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As recess nears, little hope for breaking partisan impasse


WASHINGTON » They are the sort of bills that, once upon a time in Washington, passed easily: money for highways and students, protection for battered women.

But in this congressional climate, it seems unlikely that all or even any of these stalled measures will be enacted before the July 4 recess — an ominous sign for the much harder work of preventing an entire fiscal unraveling at the end of the year. Crisis looms, because crisis is all Washington can do these days.

Members of Congress are increasingly worried about the lame-duck session after the election, one replete with expiring tax provisions and onerous budget cuts that are increasingly becoming known as the "fiscal cliff." But there is also a policy precipice at the end of June, when two important programs will expire if Republicans and Democrats cannot find a way to compromise on them.

"There is frustration among a bipartisan group," said Sen. Jeanne Shaheen, D-N.H. "There are an awful lot of red states that need transportation funding, too."

Even more remarkably, the two parties are at an impasse on a formerly benign measure that has routinely passed with near unanimous bipartisan support, one that protects women from domestic violence.

With both chambers set to recess for a Fourth of July holiday, on top of the House being out all of next week and senators once again racing for the region’s airports on Thursday afternoon, it is becoming hard to see how a spate of deals will be done.

Absent such action, come July 1, millions of college students will see the interest rates on their federally subsidized loans double to 6.8 percent, and highway funding will again be in jeopardy. The measure that helps protect women would leave uncertainty about future funding for its programs.

The mood on Capitol Hill was sizzling with partisan rancor this week, particularly after an article in Politico suggested that Rep. Eric Cantor, the Virginia Republican and majority leader, had declared 2012 legislation more or less finished.

Sen. Harry Reid, D-Nev., the majority leader, took to the Senate floor to berate Cantor, although there was no actual quotation in the article to point to, for saying "out loud what every Republican on Capitol Hill has been thinking all along — they care more about winning elections than creating jobs."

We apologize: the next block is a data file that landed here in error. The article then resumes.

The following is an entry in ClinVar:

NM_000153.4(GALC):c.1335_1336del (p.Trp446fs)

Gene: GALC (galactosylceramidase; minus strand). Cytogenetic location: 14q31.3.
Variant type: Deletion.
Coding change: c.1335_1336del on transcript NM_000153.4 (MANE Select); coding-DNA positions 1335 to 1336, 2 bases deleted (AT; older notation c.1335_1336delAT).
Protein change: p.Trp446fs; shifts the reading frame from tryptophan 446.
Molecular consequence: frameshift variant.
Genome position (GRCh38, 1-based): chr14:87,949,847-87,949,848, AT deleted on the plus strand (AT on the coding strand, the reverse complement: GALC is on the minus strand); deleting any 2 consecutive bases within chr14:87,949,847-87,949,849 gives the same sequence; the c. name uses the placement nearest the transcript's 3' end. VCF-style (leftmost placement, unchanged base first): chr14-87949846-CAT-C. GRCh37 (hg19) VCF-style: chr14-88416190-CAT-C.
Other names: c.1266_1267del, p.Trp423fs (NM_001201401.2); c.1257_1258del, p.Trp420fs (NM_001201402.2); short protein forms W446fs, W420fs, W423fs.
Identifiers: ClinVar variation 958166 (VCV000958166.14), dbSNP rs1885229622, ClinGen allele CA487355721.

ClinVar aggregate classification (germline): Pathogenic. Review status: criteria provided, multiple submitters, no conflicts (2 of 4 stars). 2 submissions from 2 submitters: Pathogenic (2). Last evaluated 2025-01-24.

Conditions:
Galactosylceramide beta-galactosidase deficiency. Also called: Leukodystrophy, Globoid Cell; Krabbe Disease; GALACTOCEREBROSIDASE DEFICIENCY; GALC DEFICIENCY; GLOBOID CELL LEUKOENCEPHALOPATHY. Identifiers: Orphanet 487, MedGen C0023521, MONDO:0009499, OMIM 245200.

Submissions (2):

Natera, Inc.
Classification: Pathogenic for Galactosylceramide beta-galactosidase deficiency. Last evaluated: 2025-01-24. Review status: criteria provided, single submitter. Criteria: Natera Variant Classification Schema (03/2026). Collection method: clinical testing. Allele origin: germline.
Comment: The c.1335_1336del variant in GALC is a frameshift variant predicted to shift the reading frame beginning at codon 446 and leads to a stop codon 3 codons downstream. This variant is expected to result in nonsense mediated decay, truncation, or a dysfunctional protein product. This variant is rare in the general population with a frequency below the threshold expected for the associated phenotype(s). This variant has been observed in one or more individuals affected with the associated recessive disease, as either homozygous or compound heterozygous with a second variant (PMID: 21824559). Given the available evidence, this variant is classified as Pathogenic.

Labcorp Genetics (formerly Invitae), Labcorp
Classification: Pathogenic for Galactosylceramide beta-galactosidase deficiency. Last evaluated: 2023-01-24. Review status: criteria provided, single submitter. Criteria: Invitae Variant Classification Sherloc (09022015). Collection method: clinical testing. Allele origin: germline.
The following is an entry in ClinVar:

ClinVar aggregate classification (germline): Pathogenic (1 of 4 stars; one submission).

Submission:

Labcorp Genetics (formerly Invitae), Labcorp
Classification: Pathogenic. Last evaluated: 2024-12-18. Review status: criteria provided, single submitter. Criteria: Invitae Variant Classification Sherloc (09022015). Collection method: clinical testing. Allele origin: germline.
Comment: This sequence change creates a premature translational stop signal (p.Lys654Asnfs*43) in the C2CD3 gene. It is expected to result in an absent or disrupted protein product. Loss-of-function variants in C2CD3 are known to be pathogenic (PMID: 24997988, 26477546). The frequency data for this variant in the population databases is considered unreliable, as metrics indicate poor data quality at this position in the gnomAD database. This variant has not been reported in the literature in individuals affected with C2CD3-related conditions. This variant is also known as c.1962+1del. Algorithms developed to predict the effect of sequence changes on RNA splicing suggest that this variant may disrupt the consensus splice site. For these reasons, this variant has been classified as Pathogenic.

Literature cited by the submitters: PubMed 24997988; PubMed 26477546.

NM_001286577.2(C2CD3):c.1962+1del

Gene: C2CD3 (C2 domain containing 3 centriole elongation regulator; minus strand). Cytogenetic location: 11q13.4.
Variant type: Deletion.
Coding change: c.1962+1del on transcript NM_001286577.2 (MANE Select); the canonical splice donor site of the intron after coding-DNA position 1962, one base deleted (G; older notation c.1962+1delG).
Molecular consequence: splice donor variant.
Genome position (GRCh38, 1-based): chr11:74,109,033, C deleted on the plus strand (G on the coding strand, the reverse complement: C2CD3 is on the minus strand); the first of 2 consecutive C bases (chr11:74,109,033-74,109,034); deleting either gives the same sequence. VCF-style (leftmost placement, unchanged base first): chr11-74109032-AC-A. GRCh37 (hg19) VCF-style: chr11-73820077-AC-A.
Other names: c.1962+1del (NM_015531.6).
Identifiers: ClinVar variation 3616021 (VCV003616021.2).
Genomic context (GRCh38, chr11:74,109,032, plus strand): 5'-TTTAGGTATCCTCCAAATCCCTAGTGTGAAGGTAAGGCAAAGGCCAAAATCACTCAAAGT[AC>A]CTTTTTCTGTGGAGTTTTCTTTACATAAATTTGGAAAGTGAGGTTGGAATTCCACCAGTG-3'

Over in the House, a spokeswoman for Rep. Kevin McCarthy of California, the Republican whip, said on Twitter that the House would be voting "well after Harry Reid’s bedtime." And Speaker John A. Boehner, R-Ohio, hinted Thursday that the highway bill would remain unresolved, and that a six-month extension might be in the offing.

The failure of Congress to reach agreement has serious implications for road projects, families with college-age children and women who use shelters and other legal services.

"This is a major concern for us and our students," said Diane Stemper, the director of student financial aid at Ohio State University, where 57 percent of the undergraduates have federal student loans. "Our students on average are graduating with $20,000 in debt."

In New Hampshire, sections of an expansion of Interstate 93 have already been delayed because the state waited to issue bonds because of uncertainty over a clear revenue stream from Washington, said Cliff Sinnott, the executive director of the Rockingham Planning Commission.

The summer impasse also presages tough days ahead for both parties charged with resolving far more controversial tax and spending matters before the end of the year.

"These things should be pretty easy," said Rep. Jo Ann Emerson, R-Mo. "I think it all depends now on what happens with the election. And I hate to say that because the fact is we have the responsibility to get our work done and we need to get it done, and I would hope that everyone acts like adults and we do the work we need to do."

In the case of each piece of legislation, members of both parties agree on the essential details. With the exception of a handful of very conservative Republicans in both chambers, a majority of members agree that student loan rates should not increase, but the parties are tied in knots over how to cover the $6 billion price tag for doing so.

Republicans and Democrats have volleyed some different ideas back and forth over the last week — late Thursday, Reid proposed two ways to shore up private pensions and generate more tax revenues as a means to pay for the loan rate extension. While there seemed to be some signs of movement, no deal seemed in the immediate offing.

While the Senate has passed a bipartisan transportation bill, the House has rejected it, because it does not offer the streamlining and program consolidation Republicans seek. The House bill has provisions for the next phase of the Keystone XL pipeline and a measure concerning coal ash. The two sides appear at loggerheads. "The Tea Party is holding up a major transportation bill," Shaheen said.

Similarly, the Senate passed a Violence Against Women Act, and the House has its own version that removes Senate provisions like those that would subject non-Indian suspects of domestic violence to prosecution before tribal courts for crimes allegedly committed on reservations and expand the number of temporary visas for illegal immigrant victims of domestic violence. The bill, which once passed by voice vote, seems hopelessly stalled.

"It’s always frustrating, "said Sen. Richard C. Shelby, R-Ala., "that’s part of the legislative life up here — always has been. This is an election year, and not many things happen in an election year."

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